Greece’s Unpaid Taxes Growing 1B Euros Monthly

A tax office in Marousi, Athens. Photo: Eurokinissi/Stelios Misinas

ATHENS – An avalanche of tax hikes across the board continues to backfire in Greece with people buried under austerity measures unable to pay even what they owe the government as the arrears are building at the rate of a million euros a month even with the risk of electronic confiscation of their bank accounts.

Data from the Independent Authority for Public Revenue revealed the growing trend even before the start of payments of the hated and dreaded ENFIA property tax surcharge that the ruling Radical Left SYRIZA promised to eliminate before reneging on that pledge too.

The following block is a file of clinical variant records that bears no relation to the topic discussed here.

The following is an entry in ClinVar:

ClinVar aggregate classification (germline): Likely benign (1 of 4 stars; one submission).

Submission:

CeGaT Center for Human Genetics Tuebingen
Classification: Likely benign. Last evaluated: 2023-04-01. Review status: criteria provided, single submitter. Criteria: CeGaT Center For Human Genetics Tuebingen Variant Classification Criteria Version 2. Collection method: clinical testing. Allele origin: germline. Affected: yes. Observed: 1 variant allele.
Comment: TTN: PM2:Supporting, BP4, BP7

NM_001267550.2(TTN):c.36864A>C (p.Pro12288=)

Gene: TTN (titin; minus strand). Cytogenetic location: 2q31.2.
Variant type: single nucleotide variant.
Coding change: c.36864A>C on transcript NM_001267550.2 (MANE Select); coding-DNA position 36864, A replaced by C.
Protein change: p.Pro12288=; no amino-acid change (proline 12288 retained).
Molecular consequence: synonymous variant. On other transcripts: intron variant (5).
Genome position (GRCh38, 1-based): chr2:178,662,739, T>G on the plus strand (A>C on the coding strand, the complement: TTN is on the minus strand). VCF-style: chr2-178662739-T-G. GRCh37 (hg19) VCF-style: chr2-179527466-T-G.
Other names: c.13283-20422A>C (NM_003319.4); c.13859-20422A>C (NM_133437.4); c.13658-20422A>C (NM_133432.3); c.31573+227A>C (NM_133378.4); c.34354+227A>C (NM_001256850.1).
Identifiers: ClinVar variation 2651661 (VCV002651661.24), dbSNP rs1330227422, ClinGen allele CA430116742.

IAPR figures showed that expired debts to the tax authorities increased by 1.07 billion euros in August from end-July, reaching up to 8.55 billion since the start of the year. Of that 1.07 billion, 938 million euros comprises taxes that households and enterprises failed to pay.

Not even 700 electronic confiscations a day from bank accounts is cutting into the problem as many people just can’t pay and have no recourse.

Nevertheless, every day the tax inspection mechanism carries out some 700 confiscations of funds from bank accounts and other assets in order to protect the state’s interests. The IAPR data showed that 3.85 million taxpayers and corporations owe the state a total of 98.2 billion euros, an amount that increases with every month that passes and is likely to rise above the 100-billion-euro mark by the end of the year.